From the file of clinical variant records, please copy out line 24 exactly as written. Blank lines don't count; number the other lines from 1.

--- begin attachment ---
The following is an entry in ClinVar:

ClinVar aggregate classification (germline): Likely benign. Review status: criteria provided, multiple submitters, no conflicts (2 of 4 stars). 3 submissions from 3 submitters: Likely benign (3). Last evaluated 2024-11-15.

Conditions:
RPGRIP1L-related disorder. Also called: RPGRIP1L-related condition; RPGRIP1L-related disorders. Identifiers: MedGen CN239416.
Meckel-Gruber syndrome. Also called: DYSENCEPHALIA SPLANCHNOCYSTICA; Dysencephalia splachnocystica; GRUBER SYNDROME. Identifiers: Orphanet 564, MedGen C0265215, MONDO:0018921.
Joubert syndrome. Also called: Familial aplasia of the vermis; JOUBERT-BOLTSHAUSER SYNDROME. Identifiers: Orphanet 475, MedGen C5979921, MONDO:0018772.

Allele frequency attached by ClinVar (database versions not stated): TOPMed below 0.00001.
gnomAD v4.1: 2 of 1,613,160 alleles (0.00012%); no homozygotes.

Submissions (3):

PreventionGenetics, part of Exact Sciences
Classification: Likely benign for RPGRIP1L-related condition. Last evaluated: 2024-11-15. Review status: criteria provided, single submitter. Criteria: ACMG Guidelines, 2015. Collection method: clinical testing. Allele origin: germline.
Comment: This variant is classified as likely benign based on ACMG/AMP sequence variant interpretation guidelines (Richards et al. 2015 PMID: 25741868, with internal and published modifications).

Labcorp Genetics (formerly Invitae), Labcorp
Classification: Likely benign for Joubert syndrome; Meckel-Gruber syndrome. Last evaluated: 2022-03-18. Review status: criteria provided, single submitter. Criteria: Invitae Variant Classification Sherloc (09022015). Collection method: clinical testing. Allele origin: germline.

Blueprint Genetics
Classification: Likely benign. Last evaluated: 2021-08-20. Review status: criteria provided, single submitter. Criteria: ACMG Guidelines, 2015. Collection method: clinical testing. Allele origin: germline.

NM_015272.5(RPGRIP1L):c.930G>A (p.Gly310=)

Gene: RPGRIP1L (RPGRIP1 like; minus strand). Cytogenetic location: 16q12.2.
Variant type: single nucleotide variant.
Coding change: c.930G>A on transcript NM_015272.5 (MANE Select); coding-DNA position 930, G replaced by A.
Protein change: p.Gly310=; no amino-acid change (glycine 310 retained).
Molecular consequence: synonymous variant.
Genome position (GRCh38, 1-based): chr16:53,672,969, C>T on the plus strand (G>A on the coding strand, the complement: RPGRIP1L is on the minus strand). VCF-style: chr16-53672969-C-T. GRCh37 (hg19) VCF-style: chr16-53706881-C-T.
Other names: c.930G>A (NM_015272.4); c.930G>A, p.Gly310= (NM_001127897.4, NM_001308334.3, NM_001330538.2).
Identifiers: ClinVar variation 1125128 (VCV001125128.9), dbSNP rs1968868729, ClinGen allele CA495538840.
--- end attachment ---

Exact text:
Other names: c.930G>A (NM_015272.4); c.930G>A, p.Gly310= (NM_001127897.4, NM_001308334.3, NM_001330538.2).